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The Parallax View (1974)

An ambitious reporter gets in way-over-his-head trouble while investigating a senator's assassination which leads to a vast conspiracy involving a multinational corporation behind every event in the world's headlines.



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2 wins & 2 nominations. See more awards »





Cast overview, first billed only:
Walter McGinn ...
Chuck Waters ...
Senator Charles Carroll (as Bill Joyce)
Betty Murray ...
Mrs. Charles Carroll (as Bettie Johnson)
Parallax Assassin
Chrissy - Frady's Girl (as JoAnne Harris)
Schecter - Hotel Clerk
Lee Pulford ...
Shirley - Salmontail Bar Girl
Doria Cook-Nelson ...
Gale from Salmontail (as Doria Cook)


Joe Frady is a determined reporter who often needs to defend his work from colleagues. After the assassination of a prominent U.S. senator, Frady begins to notice that reporters present during the assassination are dying mysteriously. After getting more involved in the case, Frady begins to realize that the assassination was part of a conspiracy somehow involving the Parallax Corporation, an enigmatic training institute. He then decides to enroll for the Parallax training himself to discover the truth. Written by Philip Brubaker <coda@nando.net>

Plot Summary | Plot Synopsis


As American as apple pie. See more »


Drama | Thriller


R | See all certifications »

Parents Guide:





Release Date:

30 September 1974 (Sweden)  »

Also Known As:

Zeuge einer Verschwörung  »

Company Credits

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Technical Specs


Sound Mix:



Aspect Ratio:

2.35 : 1
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Did You Know?


The film was made and released about four years after its source novel of the same name by Loren Singer had been first published in 1974. See more »


In the opening scene, when the security personnel are trying to apprehend the assassin on the domed roof of the sky tower, the assassin slides to the edge of the dome and then falls to his apparent death. But a few seconds later we see a wide angle shot of the sky tower and it is apparent that the assassin would have merely fallen down to the next level of the tower. See more »


Austin Tucker: Now I don't know what you want but if it's money, I'll give you ten thousand dollars to keep me out of it. You don't mention my name, you don't come looking for me. All I want is to stay out of it.
Joseph Frady: Sorry, Mr. Tucker, you've got information I need. Money doesn't mean anything to me. This story's gonna mean more to me than ten thousand dollars.
Austin Tucker: Fella, you don't know what this story means.
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References Shane (1953) See more »


Buttons and Bows
Written by Jay Livingston and Ray Evans
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Frequently Asked Questions

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User Reviews

To Protect And Serve: Whom?
8 August 2015 | by (Kneeling In The Light) – See all my reviews

Spoilers Ahead:

Trust me this is an excellent scary movie. It seems paranoid because it is so far removed from its Zeitgeist. Following the assassinations of MLK and RFK in 1968, their proximity with JFK in 1963, this was viewed as quite likely in the 1970s. The movie opens with the assassination at the Space Needle in Seattle. We see a creepy looking waiter milling about right before the shots are fired. The supposed assassin is conveniently killed and the sinister waiter disappears. Beatty thinks nothing of it until one of the witnesses, a former girl friend, comes to him in a state of panic. All the witnesses are dying: most with medical conditions or accidents. The movie follows Beatty going undercover posing as a sociopath; he is soon contacted by the Parallax Corporation. The movie is quite suspenseful; like The Thing, you will not know who to trust. Hume Cronyn gives a great performance as Beatty's editor who has heard his crazy stories all before. I love the scene where Cronyn lists all the crackpot stories Beatty has proffered to him before. The movie is replete with pop out scares, plot twists and chases. It has one scene of levity when the guys at the restaurant regret picking a fight with Beatty.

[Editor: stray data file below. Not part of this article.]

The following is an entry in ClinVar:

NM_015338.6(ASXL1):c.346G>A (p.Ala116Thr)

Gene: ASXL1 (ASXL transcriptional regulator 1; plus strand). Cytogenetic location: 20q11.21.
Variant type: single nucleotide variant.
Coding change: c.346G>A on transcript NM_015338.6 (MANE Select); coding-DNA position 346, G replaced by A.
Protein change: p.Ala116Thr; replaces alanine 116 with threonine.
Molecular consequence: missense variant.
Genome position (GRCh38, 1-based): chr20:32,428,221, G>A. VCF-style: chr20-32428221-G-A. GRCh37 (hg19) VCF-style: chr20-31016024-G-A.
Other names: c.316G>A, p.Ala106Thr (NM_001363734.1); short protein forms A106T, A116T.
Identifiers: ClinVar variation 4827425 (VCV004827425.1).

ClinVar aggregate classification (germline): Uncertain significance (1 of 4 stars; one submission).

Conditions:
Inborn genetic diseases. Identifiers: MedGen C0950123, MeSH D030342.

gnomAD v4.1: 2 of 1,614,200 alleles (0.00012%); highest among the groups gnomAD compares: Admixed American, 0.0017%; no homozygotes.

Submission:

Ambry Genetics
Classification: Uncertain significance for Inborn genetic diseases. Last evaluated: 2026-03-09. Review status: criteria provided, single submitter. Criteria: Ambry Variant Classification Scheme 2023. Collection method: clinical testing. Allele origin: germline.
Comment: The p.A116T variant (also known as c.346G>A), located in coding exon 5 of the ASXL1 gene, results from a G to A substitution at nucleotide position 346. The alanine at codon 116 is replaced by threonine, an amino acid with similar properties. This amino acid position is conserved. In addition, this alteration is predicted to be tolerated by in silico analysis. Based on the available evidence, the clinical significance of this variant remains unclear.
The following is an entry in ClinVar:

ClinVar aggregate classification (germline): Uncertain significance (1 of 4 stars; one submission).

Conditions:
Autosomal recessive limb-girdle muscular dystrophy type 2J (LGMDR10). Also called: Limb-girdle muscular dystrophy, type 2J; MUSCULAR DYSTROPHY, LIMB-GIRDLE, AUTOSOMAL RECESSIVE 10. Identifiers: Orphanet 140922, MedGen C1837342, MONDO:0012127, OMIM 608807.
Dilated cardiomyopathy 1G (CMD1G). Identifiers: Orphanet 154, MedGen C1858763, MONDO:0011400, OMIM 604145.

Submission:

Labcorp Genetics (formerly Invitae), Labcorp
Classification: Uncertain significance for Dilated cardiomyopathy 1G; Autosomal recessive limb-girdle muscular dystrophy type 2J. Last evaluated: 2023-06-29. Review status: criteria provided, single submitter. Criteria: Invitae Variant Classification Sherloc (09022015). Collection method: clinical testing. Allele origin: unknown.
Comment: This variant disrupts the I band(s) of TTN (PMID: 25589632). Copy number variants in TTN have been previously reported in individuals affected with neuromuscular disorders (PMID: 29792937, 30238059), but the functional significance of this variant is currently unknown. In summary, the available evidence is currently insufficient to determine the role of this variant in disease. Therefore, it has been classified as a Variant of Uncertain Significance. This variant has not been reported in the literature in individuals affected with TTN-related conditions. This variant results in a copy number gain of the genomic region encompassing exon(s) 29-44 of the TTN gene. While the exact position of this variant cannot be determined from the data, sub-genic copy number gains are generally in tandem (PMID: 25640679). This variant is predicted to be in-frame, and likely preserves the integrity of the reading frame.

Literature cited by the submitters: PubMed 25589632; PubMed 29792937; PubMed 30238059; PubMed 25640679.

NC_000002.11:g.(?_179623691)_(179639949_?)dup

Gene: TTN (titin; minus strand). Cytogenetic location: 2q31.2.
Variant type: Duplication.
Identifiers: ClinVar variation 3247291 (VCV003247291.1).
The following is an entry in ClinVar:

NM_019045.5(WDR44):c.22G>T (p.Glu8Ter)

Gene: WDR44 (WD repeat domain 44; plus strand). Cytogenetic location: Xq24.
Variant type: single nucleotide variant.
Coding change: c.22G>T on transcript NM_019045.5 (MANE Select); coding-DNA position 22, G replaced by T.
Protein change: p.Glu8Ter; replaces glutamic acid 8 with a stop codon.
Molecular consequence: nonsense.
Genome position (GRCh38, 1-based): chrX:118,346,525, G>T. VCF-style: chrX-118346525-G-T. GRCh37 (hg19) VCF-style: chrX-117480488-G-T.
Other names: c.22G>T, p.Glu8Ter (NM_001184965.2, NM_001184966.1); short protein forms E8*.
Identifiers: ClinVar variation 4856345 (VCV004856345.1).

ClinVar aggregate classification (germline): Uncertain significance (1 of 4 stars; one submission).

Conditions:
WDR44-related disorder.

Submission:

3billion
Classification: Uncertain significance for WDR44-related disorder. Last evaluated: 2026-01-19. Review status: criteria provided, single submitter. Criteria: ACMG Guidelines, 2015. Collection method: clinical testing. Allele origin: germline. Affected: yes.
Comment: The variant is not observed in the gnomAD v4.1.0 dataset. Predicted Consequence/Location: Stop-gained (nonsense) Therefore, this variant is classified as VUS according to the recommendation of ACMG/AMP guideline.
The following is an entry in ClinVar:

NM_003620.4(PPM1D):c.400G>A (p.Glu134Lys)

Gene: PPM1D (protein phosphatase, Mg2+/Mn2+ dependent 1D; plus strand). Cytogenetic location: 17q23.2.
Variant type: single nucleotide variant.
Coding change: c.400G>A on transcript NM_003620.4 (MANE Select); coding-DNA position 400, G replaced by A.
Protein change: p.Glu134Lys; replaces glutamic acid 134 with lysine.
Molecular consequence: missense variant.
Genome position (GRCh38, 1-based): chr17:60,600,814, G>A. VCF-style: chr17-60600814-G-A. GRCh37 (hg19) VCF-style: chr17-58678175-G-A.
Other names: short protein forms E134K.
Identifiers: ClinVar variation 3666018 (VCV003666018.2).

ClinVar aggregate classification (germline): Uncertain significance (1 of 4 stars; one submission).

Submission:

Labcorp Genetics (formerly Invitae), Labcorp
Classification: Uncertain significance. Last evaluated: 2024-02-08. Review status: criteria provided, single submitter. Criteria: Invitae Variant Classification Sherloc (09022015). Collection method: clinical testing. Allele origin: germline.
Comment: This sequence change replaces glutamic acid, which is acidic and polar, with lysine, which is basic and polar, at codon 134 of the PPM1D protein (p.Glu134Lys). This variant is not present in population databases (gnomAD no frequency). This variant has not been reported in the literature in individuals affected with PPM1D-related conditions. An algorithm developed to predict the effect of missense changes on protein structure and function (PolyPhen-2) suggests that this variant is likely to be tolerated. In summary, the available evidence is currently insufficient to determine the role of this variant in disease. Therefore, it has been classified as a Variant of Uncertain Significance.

The core of the movie: that the government uses a shadow corporation to kill targets with sociopathic patsies all lined up to take the blame. Yes, I know, everyone laughs at this today, I never have. I like how his friend, on the kiddie train, tells him about the drug they can give people that makes it look like they had a coronary. As Beatty burrows deeper and deeper, it becomes a question of who is manipulating who? I love when the creepy guy from Parallax tells Beatty,"I would not go out of that door if I were you." The movie plays like a murder mystery with growing suspense over the breadth of the conspiracy and whether Beatty is in over his head. The last scene of the movie is a part of film lore now; the run for the light. A beautiful existential metaphor for Beatty; he runs for the light of truth. The movie is non stop suspense from the beginning to the ending. It is never phony or silly. Everything that happens has a ring of truth about it. I love the beginning and the ending where Big Brother's panel tells us exactly what we are supposed to believe. I adore Pakula's Klute but this is more realistic and far scarier.

The acting, writing, pacing and suspense are one of a kind. The movie will seem paranoid to most people because of its temporal distance from the Zeitgeist, filled with assassinations, that produced it. Even for me, this far removed, I find the events depicted quite likely. A Great Movie

"The Natural Enemy Of Any Government Is Its Own People." George Orwell

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